SAN FRANCISCO (CN) – Pastors and police officers facing claims that they enabled the decades-long sexual abuse of children in an evangelical Christian home have pointed to the statute of limitations to dodge liability.
The seven biological and foster children of Zion and Glenda Lea Dutro, all of whom are now adult women, filed their complaint anonymously in late 2011. Zion Dutro was sentenced to 300 years in prison after admitting that he sexually abused his children between 1982 and 2003. His wife was sentenced to 15 years for her role in the psychological, physical and verbal abuse.
An amended complaint that the sisters filed in May revealed their names and a host of individuals or entities who allegedly knew about the abuse and did nothing to stop it.
Contra Costa County, the city of Antioch and the Calvary Open Bible Church are named as defendants, along with several police officers, church pastors and social workers.
Most of the defendants cited the statute of limitations, which requires abuse actions be filed by a victim’s 26th birthday, in motions to dismiss filed last week.
They also say that the clock on federal civil rights claim starts to run when a victim knows or has reason to know of the injury.
“According to the allegations of the first amended complaint, plaintiffs were aware that Antioch officers investigated reports of abuse by their father back in 1995; they were aware that Zion Dutro was not immediately arrested; and they were aware that a CPS worker did not interview them for approximately two weeks after Glenda Stripes reported the abuse,” according to the motion filed by Antioch, Officer Art Acosta, Officer William Dee and Detective Dimitri Barakos.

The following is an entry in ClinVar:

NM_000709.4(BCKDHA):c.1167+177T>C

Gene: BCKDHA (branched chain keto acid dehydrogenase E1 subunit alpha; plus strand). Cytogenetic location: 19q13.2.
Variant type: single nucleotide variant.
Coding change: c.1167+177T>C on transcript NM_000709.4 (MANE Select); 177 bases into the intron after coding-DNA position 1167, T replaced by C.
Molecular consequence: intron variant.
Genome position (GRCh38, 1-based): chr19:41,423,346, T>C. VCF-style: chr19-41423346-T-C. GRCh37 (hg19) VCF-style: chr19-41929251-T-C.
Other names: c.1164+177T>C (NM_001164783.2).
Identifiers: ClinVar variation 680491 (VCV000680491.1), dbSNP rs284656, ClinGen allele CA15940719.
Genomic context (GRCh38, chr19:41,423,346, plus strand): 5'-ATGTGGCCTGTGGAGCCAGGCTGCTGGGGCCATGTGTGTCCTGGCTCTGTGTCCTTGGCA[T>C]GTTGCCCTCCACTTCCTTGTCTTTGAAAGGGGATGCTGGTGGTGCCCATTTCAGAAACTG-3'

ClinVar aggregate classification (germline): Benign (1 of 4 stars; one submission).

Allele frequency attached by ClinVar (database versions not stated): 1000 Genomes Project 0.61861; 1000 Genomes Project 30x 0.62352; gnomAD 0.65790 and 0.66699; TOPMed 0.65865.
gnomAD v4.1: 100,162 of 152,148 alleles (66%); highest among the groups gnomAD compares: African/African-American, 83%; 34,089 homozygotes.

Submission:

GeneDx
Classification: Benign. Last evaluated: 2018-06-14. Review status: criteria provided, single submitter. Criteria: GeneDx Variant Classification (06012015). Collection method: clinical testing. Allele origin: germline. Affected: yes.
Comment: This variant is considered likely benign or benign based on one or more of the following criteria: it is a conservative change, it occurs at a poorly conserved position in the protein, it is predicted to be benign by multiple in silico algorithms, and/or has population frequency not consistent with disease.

Glenda Stripes is one of the Dutros’ biological daughters. She filed suit alongside her biological sisters, Sara Dutro, Martha McKnelly and Amber Dutro, and their foster sisters, Frances Smith and Christina Moore.
“Therefore, even using the general two year statute of limitations, plaintiffs had sufficient information as early as 1995 that city police officers investigated reports of abuse and that plaintiffs had continued contact with Dutro notwithstanding the police involvement,” the motion continues. “Plaintiffs’ claims against the Antioch defendants, therefore, accrued in 1995.”
This group also claims the Dutros’ children failed to state “any facts at all showing what due process or other constitutional right was violated by the officers’ handling of the investigation, or that plaintiffs have any constitutional right to police protection from third party criminal conduct.”
“Despite its length, the first amended complaint is devoid of any facts showing a violation of any civil right secured by the constitution or federal laws, and therefore fails to state a claim … against any of the Antioch defendants,” the motion states.
Antioch and its officers took aim at allegations that they conspired to perpetuate the abuse.
“Plaintiffs’ first amended complaint merely concludes that Acosta, Barakos, Dee and Wood ‘conspired for the purpose of depriving plaintiffs of equal protection of the laws, or equal privileges and immunities under the law,'” according to the motion. “These unsupported allegations of conspiracy, without any factual specificity, are patently insufficient to state a cause of action for conspiracy.”
Former pastors of the Calvary Open Bible Church, Mark Wood and Anthony Lee, also say that statute of limitations clock ran out long ago.
Wood’s motion also says the sisters cannot seek punitive damages because their complaint does not ascribe malice, fraud or oppression to his alleged breach of duty.
The complaint describes one occasion in which Sara Dutro told Lee about the abuse to thwart her mother’s 2002 bid for a youth adviser position with the church.
Lee – who allegedly told Sara Dutro that that the “sins of her father do not reflect on sins of her mother” – now claims that the law did not recognize pastors as mandated reporters at the time of this alleged conversation.
“There is no indication Lee received Sara Dutro’s report when he was ‘in his professional capacity or within the scope of his employment,'” Lee’s motion states.
The court will hold a hearing on all three motions Aug. 1.
The Calvary Open Bible Church, Contra Costa County and two employees with county Child Protective Services, Jack Rogers and Tom Potts, have not filed dismissal motions.